*Bertie Carvel, Matilda: The Musical
 Santino Fontana, Rodgers + Hammerstein's Cinderella
 *Rob McClure, Chaplin
 *Billy Porter, Kinky Boots
 Stark Sands, Kinky Boots

Thoughts:  The exclusion of Annie’s Anthony Warlow from this category is one of this year’s biggest snubs, as his portrayal of Daddy Warbucks is easily more accomplished than the likable but bland Santino Fontana and Stark Sands.  If it were up to me Warlow would have Fontana’s spot, since the latter’s cloying Prince Topher comes across as the work of a reasonably talented high school student.  I’m surprised the love for Pippin didn’t transfer to its leading man, although the more subdued nature of his performance probably prevented him from standing out.

Best Performance by an Actress in a Leading Role in a Musical
 *Stephanie J. Block, The Mystery of Edwin Drood
 *Carolee Carmello, Scandalous
 Valisia LeKae, Motown the Musical
 *Patina Miller, Pippin
 *Laura Osnes, Rodgers + Hammerstein's Cinderella

Thoughts:  Yawn.  There are some very lovely, very talented actresses among this group of nominees, and I don’t begrudge any of them their nominations.  It is especially nice to see the hard-working Stephanie J. Block get her moment in the sun after years as a reliable replacement or the star of stalled works like The Pirate Queen.  But for the first time in years, this category lacks the kind of electrifying diva performance which is usually its hallmark.  Even when the category only had four nominees back in 2011, one of those women was Sutton Foster doing career-best work in Anything Goes.  Everyone in this category is talented, but I don’t think any of them have found their signature role yet.

For those of you keeping score, I correctly guess 26 out of 36 of these nominees, for a 72% success rate (which is slightly worse than the 82% I did last year, but jumps to 78% if you include my runner-up predictions as correct guesses).  Some final thoughts:

-In some ways it’s sad this is even a celebration, but I am thrilled that the entire Best Score category comes from actual musicals this year instead of plays.  I’m especially happy to see the incredibly promising team of Benj Pasek and Justin Paul included, and I think this is that start of great things to come from the University of Michigan grads.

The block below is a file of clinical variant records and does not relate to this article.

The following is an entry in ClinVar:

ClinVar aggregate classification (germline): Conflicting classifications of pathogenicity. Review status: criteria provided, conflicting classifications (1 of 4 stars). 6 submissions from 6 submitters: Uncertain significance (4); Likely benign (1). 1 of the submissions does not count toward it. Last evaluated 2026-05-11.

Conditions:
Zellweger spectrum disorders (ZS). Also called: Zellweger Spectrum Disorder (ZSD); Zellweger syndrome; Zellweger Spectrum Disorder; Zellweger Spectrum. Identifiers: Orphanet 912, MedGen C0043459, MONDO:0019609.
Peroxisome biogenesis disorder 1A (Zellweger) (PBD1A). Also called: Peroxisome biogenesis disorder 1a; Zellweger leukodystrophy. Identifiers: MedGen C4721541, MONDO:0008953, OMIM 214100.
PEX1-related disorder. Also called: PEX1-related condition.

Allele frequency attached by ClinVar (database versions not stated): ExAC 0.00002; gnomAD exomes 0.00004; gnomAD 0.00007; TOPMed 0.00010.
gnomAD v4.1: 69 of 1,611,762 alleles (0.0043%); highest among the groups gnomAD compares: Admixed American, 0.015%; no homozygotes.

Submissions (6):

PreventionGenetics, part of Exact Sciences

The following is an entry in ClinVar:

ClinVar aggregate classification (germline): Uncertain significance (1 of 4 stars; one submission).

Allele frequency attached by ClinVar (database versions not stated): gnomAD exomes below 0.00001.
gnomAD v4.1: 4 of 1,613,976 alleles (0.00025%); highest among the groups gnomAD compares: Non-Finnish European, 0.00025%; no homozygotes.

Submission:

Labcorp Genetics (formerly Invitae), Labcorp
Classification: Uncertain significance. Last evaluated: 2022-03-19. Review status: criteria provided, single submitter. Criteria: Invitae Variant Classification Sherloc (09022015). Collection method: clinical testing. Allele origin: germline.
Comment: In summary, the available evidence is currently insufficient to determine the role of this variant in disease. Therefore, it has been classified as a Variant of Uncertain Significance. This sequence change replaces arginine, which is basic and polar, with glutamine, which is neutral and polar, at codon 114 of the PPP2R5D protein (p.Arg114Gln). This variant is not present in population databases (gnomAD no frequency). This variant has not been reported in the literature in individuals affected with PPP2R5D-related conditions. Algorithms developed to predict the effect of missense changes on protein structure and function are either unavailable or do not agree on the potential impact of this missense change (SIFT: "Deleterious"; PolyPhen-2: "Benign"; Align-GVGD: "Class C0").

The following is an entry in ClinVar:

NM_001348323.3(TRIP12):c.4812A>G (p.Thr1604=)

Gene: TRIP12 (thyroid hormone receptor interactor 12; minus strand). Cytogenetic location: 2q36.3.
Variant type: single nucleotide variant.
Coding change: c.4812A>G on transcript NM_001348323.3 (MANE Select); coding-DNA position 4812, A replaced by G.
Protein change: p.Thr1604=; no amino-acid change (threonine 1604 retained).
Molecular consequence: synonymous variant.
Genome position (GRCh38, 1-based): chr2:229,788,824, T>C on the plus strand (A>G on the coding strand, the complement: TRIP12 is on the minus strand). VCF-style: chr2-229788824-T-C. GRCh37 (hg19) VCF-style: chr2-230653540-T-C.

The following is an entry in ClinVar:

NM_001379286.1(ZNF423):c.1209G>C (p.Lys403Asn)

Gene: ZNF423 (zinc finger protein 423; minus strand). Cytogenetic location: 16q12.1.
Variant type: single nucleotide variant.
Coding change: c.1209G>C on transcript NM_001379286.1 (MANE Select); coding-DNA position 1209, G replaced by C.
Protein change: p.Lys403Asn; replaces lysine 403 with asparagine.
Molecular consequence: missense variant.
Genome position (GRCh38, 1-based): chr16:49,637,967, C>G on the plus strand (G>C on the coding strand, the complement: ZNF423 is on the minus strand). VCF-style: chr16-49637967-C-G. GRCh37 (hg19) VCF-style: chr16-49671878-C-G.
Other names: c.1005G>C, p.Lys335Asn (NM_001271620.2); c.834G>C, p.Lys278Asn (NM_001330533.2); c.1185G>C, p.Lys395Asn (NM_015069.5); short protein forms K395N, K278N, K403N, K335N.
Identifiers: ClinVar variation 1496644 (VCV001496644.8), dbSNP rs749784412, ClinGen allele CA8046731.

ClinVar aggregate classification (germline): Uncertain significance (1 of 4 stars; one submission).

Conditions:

-It has become clear to me that the Tony committee and I simply don’t see eye to eye on Douglas Carter Beane, but his nomination for Best Book of a Musical still enrages me.  I don’t know which is the greater crime: the fact that he completely disregards the tone and spirit of Rodgers and Hammerstein’s work, or that his writing is an unfunny, unfocused mess that drags the entire enterprise down with it.  Sister Act, Lysistrata Jones, and now Cinderella all had enormous structural issues that made me wish the characters would just shut up and sing, and yet Beane has been Tony-nominated for every single one of them.  What a travesty.

-I am thrilled to see Carrie Coon nominated for her hilarious work as a completely plastered Honey in last fall’s Who’s Afraid of Virginia Woolf?  I can’t recall that last time I’ve seen someone play drunk so effectively onstage.

-I’m happy to see both Will Chase and Terrance Mann nominated for their scenery chewing work in Drood and Pippin respectively.  All aspiring hams should look to these two for a lesson on what appropriate mugging looks like, as both men scored major laughs without once distracting from their works’ overall narrative and pace.

-I would just like to point out that Kenneth Posner has three of the four Best Lighting Design of a Musical nominations.  I expect he will be even more prolific in the future.

-I’m really really REALLY rooting for Diane Paulus to win Best Director this year.  She is the most consistently exciting director working in musical theatre today, and this Pippin (just like Hair and Porgy and Bess before it) wouldn’t have been nearly as good without her involvement.

That’s all I can think of at the moment, but rest assured I have plenty more to say about this year’s Tony Awards.  In the coming month look for plenty of posts predicting the winners, as well as the return of the Broadway, Etc. Podcast for a roundtable discussion about some of this year’s more interesting races.  And there will probably be a review or two thrown in just for fun, especially since Matilda garnered twelve nominations and I’ve yet to see it.  Stay tuned!